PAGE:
Sometimes when a dream occurs, it vanishes almost immediately, or it evolves into something more.
What brings this to mind are recent efforts to update aspects of Cleveland’s Group Plan of 1903, an iconic vision that helped shape the heart of downtown Cleveland. While it took the next 30 years or more to see it to fruition, the downtown public structures were designed along a certain neoclassical motif, adjacent to open green areas.
“City Hall, Public Hall, the County Courthouse and The Mall … It’s got that sort of classical feel, a little bit like downtown Washington, D.C., a little bit like parts of Chicago,” says Jeremy Paris, the newly appointed executive director of the Group Plan Commission.
Paris’ interest is more than a bit of historical trivia. The Group Plan Commission has the ambitious goal of revitalizing Public Square, improving Malls A, B and C, and building public access between the malls and the lakefront.
Does is sound like a grandiose dream? It’s been said that, “A dream you dream alone is only a dream. A dream you dream together is reality,” and that’s essentially the recommendations made in 2011 by Cleveland Mayor Frank Jackson’s Group Plan Commission. With joint efforts between organizations, the projects have the best chance of coming to fruition.
“What we represent is a unique collaboration,” Paris says. “We are trying to pool significant public resources and commitment to these projects with philanthropic and private sector resources to deliver on the project.”
Paris best describes the intangible benefits of the projects by drawing a parallel to the initial responses to the recent green roof of the below-grade Convention Center.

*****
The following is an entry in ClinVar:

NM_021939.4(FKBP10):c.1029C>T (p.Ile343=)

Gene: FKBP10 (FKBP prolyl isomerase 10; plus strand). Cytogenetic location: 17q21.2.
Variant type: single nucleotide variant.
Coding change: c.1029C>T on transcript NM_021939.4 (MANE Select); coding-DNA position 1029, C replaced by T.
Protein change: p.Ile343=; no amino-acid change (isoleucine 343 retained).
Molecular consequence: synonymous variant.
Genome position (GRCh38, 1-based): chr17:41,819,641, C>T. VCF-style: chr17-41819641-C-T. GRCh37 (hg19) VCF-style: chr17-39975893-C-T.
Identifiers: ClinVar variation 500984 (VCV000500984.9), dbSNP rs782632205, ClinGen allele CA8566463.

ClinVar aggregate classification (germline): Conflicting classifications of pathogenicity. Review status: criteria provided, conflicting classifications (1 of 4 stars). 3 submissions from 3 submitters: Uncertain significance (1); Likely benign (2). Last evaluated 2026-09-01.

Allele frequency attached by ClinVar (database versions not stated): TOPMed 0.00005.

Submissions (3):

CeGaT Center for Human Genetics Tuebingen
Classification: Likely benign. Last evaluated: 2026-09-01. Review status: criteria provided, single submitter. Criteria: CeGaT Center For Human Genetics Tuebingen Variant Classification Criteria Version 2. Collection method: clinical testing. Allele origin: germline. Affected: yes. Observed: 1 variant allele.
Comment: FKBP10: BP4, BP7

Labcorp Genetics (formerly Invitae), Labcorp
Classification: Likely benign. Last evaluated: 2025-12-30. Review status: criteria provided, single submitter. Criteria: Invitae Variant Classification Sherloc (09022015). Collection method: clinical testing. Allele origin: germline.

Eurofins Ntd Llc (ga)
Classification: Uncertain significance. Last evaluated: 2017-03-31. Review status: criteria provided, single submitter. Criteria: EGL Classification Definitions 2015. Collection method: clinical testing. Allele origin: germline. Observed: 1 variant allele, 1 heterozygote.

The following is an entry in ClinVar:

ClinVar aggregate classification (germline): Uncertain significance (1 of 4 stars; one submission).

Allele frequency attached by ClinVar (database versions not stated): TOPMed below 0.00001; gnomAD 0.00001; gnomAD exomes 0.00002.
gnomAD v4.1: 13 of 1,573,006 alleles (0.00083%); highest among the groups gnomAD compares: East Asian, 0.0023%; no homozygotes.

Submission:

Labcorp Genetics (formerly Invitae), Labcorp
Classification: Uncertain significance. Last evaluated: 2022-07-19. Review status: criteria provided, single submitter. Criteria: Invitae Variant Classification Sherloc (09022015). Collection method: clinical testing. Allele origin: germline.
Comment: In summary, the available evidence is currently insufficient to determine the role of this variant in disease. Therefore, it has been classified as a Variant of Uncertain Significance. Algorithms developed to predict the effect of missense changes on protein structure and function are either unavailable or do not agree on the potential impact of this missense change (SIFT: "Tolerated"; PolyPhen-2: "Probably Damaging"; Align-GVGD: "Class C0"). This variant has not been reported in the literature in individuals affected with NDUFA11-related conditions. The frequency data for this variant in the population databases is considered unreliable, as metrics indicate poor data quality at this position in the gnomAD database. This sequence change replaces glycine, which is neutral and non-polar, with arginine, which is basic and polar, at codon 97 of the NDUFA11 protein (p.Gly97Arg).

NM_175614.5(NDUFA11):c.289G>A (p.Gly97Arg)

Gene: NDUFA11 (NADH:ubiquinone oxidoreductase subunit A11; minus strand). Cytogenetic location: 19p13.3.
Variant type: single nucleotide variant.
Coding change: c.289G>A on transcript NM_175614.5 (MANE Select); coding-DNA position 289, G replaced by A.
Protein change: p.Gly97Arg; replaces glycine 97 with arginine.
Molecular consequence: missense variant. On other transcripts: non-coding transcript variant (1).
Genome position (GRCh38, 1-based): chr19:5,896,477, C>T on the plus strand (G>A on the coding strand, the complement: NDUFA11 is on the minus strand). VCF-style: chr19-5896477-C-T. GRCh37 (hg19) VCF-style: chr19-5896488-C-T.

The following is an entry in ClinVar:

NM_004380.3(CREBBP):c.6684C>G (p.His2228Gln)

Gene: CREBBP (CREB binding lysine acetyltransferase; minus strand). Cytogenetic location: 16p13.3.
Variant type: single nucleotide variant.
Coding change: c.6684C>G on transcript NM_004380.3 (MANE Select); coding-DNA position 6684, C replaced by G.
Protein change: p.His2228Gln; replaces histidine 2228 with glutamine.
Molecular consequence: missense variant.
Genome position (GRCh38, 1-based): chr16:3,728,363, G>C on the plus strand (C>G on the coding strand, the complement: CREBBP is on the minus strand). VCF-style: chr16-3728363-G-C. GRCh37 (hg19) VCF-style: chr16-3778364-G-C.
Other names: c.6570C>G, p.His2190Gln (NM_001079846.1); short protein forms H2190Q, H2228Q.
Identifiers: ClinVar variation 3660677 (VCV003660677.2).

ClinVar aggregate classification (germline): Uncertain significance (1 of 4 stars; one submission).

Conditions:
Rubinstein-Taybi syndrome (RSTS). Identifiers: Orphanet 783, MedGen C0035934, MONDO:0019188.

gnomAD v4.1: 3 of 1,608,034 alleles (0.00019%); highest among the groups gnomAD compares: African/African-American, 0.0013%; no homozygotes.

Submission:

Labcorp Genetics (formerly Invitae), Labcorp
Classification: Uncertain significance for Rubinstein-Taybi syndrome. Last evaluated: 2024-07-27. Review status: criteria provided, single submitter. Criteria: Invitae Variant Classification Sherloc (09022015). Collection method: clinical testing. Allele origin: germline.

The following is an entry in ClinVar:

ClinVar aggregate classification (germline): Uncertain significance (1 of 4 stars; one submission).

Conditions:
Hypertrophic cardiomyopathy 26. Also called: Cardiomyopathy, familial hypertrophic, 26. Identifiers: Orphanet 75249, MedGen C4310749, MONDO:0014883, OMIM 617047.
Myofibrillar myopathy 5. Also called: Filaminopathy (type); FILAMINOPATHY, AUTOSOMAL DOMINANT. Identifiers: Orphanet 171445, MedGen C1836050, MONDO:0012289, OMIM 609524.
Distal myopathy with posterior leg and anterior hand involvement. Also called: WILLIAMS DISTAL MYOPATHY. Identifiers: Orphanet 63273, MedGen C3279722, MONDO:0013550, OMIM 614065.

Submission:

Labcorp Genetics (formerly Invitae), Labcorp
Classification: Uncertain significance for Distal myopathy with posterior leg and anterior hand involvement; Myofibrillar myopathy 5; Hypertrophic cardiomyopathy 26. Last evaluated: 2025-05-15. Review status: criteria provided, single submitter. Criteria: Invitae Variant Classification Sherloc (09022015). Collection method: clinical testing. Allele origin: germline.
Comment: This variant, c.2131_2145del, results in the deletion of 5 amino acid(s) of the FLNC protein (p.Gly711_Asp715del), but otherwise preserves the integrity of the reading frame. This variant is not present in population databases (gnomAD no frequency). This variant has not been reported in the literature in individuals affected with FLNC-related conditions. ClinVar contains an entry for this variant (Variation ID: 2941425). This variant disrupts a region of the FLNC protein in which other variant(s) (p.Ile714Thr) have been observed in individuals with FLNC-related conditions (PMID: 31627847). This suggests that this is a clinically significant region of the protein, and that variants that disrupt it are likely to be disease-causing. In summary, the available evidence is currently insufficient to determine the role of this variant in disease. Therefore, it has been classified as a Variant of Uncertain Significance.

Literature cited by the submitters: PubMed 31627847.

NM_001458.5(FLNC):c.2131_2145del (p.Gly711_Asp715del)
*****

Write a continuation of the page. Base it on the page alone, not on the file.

“When it’s a little nicer out, and you see people go up, it is almost like a viewing stand,” Paris says. “It sort of rises to the roof above where the convention center is. And they look down. It’s like they discovered the lake. They say ‘Ahh! There it is!’ It’s this grand vista. One of the things that invite people to these wonderful public spaces is to engage people with the lakefront from the city. That is just the beginning of what we hope to do to enhance it as a usable public space.”
Paris also quotes Joseph Marinucci, president and CEO of the Downtown Cleveland Alliance, who says the increasing number of people living downtown offers a chance to engage in these public spaces in a very different way.
“It’s not just, ‘I’m coming down for a big spectacle,’ these are people who want to use those public spaces,” Paris says.
Speaking of the Downtown Cleveland Alliance, this issue’s Uniquely Cleveland features Walnut Wednesdays, an event where a dozen or more food trucks populate Perk Plaza for a lunchtime bonanza of good eats and fun.
Walnut Wednesdays came about as an idea to blend an event from years ago called Party in the Park with the new popularity of food trucks — a variation of a previous idea that was infused with new enthusiasm.
Another example that a dream you dream by yourself is only a dream, but a dream you dream together is reality.
Smart Business Cleveland
Dennis is interested in the people and businesses making a difference in Greater Cleveland.